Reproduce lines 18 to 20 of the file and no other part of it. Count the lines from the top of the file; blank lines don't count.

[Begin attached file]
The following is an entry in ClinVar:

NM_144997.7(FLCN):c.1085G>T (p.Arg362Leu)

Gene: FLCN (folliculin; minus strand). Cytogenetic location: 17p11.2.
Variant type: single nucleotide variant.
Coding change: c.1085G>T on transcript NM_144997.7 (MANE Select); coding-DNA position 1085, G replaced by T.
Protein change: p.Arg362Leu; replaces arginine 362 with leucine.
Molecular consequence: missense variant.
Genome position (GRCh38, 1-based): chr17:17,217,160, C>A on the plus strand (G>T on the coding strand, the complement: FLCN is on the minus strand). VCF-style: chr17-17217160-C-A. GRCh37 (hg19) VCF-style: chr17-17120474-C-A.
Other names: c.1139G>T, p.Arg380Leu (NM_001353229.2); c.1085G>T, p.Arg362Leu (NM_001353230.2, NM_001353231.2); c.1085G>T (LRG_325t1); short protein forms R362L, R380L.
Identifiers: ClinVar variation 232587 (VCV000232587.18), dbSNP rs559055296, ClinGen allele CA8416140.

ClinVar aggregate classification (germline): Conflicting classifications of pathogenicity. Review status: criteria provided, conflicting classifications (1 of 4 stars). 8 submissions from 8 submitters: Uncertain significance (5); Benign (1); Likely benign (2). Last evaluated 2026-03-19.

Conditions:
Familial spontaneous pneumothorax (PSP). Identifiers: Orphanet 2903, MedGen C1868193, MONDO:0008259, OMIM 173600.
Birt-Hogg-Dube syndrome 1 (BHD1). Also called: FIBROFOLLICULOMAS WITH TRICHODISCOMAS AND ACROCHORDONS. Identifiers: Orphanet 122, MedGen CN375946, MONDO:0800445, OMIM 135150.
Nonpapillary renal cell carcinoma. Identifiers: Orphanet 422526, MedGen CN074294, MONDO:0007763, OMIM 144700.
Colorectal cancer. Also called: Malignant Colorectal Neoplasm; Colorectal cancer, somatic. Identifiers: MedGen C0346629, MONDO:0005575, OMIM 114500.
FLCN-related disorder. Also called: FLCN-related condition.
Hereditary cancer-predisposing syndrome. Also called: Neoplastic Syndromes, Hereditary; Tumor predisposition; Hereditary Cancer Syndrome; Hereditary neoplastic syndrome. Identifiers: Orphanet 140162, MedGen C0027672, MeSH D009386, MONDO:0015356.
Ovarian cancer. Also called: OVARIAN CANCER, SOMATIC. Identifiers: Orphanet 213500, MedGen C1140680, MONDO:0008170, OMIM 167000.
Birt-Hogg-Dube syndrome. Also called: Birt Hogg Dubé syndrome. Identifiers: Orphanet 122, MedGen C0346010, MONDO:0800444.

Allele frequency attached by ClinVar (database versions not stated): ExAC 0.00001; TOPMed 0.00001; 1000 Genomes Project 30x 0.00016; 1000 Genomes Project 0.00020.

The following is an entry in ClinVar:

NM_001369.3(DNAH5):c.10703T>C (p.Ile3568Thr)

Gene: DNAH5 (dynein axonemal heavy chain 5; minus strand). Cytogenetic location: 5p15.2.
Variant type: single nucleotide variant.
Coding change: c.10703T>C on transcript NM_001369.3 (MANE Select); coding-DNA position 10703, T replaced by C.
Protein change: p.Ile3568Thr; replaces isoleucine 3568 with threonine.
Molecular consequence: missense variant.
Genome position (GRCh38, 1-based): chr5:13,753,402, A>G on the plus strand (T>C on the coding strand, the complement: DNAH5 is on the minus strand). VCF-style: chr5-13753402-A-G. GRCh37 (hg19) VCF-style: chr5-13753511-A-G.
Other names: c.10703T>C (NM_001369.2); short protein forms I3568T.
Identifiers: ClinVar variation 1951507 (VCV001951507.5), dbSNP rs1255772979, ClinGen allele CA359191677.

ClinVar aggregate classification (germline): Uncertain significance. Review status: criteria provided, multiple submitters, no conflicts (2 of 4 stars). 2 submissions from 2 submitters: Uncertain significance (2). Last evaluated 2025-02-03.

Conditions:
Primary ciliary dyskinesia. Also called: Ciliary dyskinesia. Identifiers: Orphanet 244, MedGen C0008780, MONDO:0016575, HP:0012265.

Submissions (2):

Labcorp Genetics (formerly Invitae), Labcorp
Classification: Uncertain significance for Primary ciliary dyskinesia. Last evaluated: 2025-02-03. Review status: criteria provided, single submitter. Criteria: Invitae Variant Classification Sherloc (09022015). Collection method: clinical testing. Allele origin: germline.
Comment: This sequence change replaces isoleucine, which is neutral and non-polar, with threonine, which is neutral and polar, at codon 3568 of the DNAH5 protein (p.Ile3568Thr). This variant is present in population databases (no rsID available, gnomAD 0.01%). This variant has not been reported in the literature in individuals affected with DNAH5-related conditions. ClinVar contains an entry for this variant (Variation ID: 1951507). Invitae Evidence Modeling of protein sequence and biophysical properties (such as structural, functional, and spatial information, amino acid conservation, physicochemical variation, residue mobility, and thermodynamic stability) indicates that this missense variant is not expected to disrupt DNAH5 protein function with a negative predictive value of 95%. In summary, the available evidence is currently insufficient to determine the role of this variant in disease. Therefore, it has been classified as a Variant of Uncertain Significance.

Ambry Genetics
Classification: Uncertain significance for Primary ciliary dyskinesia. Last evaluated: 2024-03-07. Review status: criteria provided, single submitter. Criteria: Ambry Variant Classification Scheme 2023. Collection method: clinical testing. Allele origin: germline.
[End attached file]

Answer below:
Hereditary cancer-predisposing syndrome. Also called: Neoplastic Syndromes, Hereditary; Tumor predisposition; Hereditary Cancer Syndrome; Hereditary neoplastic syndrome. Identifiers: Orphanet 140162, MedGen C0027672, MeSH D009386, MONDO:0015356.
Ovarian cancer. Also called: OVARIAN CANCER, SOMATIC. Identifiers: Orphanet 213500, MedGen C1140680, MONDO:0008170, OMIM 167000.
Birt-Hogg-Dube syndrome. Also called: Birt Hogg Dubé syndrome. Identifiers: Orphanet 122, MedGen C0346010, MONDO:0800444.